While the Chao were—as Iizuka has described—a "relative neutral entity" in Sonic Adventure, Sega Studio USA decided to expand the creatures' presence in its sequel, and added the ability to raise "Hero" and "Dark" Chao to artistically complement the game's inherent good–evil dichotomy. The developers made sure to give all six playable characters roughly equal gameplay time for the same reason, unlike in Adventure where Big the Cat's and E-102 Gamma's stories were short.[17] Unlike in Adventure, Chao were given the ability to socialize so that they would resemble a "real artificial life form."[19]

Sega announced a follow-up to Sonic Adventure, as well as a spinoff title (which would become Sonic Shuffle), in October 1999.[20] The newly named Sonic Adventure 2 was shown off at Electronic Entertainment Expo (E3) 2000, and Sonic Team shortly placed the footage shown there on their website in late June 2000.[21] Sonic Team later posted a trailer and numerous screenshots in late May 2001.[22] Sega promoted Sonic Adventure 2 both as the final Sonic game for the Dreamcast, and as marking the tenth anniversary of the original Sonic the Hedgehog.[23] Sega also held a 10-year anniversary party for Sonic in June 2001; attendees could compete in a battle tournament whose winner played against Iizuka.[19]

The GameCube—rather than the competing Xbox or PlayStation 2—was chosen to receive a port of Sonic Adventure 2 because of its "56k" technology. Sega and Sega Studio USA were unconcerned with the fact that the Xbox would feature Broadband Internet connectivity upon its release while the GameCube would not.[18]


Jun Senoue returned as head composer for this game with assistance from Kenichi Tokoi, Fumie Kumatani, and Tomoya Ohtani. Like the previous game, each character received an instrumental motif that serves as their theme song. The game features performances by returning vocalists Tony Harnell, Ted Poley, Marlon Saunders, Nikki Gregoroff and Johnny Gioeli, as well as new vocalists Tabitha Fair, Todd Cooper, Paul Shortino, Everett Bradley, Kaz Silver and Hunnid-P.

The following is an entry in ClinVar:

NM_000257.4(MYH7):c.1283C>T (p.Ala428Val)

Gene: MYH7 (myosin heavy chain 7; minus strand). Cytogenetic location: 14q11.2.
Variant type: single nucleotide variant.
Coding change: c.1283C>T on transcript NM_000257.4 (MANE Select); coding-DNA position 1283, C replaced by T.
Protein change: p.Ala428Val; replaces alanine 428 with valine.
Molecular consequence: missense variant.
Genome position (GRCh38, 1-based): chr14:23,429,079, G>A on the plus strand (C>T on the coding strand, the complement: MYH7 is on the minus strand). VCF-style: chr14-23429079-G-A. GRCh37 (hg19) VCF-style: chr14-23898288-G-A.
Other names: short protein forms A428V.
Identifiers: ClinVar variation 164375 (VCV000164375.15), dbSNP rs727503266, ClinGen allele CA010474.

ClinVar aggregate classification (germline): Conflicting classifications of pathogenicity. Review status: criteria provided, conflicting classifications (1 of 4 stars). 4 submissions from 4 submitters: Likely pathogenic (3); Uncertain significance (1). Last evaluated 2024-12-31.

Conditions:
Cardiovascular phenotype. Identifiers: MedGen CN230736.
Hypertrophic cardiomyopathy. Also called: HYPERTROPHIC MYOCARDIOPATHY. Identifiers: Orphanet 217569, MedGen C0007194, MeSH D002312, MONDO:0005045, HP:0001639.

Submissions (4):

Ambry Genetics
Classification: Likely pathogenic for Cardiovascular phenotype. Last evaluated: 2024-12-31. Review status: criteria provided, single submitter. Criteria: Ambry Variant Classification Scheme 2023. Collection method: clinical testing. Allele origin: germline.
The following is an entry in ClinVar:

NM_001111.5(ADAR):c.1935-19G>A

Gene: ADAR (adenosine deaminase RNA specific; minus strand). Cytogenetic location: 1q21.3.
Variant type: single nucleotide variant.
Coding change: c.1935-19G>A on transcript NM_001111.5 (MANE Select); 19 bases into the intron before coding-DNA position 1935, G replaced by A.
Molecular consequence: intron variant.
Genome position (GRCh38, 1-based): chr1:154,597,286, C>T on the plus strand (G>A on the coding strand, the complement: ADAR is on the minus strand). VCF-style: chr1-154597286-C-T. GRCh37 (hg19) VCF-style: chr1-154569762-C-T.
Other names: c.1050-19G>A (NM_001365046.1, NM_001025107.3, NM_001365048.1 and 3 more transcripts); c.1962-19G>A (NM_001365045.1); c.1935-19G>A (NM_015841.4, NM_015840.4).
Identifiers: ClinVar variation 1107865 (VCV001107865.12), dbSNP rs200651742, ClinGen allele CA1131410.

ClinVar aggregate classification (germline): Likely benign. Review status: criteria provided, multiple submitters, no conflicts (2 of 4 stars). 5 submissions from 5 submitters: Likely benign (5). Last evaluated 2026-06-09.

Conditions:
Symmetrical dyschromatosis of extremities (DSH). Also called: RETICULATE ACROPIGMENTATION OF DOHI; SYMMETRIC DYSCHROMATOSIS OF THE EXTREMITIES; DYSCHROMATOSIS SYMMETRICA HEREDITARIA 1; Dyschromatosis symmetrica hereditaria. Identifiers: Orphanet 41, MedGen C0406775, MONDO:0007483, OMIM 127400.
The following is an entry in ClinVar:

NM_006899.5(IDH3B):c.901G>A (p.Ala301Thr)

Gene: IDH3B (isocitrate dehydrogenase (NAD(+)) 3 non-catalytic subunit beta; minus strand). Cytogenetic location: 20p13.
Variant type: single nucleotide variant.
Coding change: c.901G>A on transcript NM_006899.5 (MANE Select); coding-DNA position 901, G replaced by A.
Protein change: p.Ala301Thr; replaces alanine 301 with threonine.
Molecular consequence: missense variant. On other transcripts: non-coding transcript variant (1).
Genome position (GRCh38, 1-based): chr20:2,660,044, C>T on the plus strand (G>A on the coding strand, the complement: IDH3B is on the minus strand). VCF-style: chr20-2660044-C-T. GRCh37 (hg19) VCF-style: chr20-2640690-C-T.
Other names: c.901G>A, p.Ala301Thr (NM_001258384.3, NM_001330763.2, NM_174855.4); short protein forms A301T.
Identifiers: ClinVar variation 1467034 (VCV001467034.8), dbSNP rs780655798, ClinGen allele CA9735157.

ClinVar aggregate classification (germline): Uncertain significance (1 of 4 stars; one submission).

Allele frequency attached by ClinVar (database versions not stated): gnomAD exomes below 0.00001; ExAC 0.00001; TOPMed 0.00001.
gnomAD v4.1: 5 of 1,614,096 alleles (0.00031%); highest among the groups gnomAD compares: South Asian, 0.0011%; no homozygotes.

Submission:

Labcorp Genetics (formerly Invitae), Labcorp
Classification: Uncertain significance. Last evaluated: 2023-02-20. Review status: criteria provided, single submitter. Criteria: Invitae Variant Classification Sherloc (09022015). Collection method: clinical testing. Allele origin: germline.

Crush 40, which consists of Senoue and Gioeli,[24] officially debuted with the theme song "Live & Learn", which plays during the main menu, the final battle, and the ending credits.

The Sonic Adventure 2 Multi-Dimensional Original Soundtrack was produced by Jun Senoue and released by Marvelous Entertainment on September 5, 2001. The songs feature the band Crush 40.

Sonic Adventure 2 Vocals Collection: Cuts Unleashed was produced by Jun Senoue and released on August 21, 2001 by MMV. It contains musical tracks from the game composed by Jun Senoue and Kenichi Tokoi.

Celebrating the 20th Anniversary of the first Sonic game, Sonic Adventure 2 Original Soundtrack 20th Anniversary Edition was released in June 2011 featuring a selection of fan-favorite songs from the game.

Alternative versions and releases[edit]

GameCube port[edit]

The Nintendo GameCube adaption of Sonic Adventure 2, called Sonic Adventure 2 Battle, was released on December 20, 2001 in Japan, February 11, 2002 in North America, and on the GameCube's launch (May 3, 2002) in Europe, making it the first in the series to be released for the Nintendo system. This game changed a large portion of raising Chao. A Chao's stats can be viewed from within the game.[25] The player can transfer one Chao from Sonic Adventure 2 Battle to the "Tiny Chao Garden" section in Sonic Advance, Sonic Advance 2, and Sonic Pinball Party with the GameCube – Game Boy Advance link cable. If a Game Boy Advance is connected without a GBA game inserted, a version of the Tiny Chao Garden can be copied temporarily into the Game Boy Advance's memory. Chao Karate was also introduced in this version. The Chao's stats are used against a computer-controlled opponent to fight in a fighting game style, but with minimal influence from the player and very little in terms of actual karate.[26] The layouts of all three Chao Gardens were also changed slightly, with Sonic Adventure 2 Battle's Chao Gardens significantly smaller than those of the original Dreamcast version.

The "Battle" multiplayer options were expanded in the GameCube version, including the addition of new characteristics to the multiplayer-exclusive characters, while removing all online play.[27] Also, the additional features for the kart mode are not required to be unlocked in the GameCube version.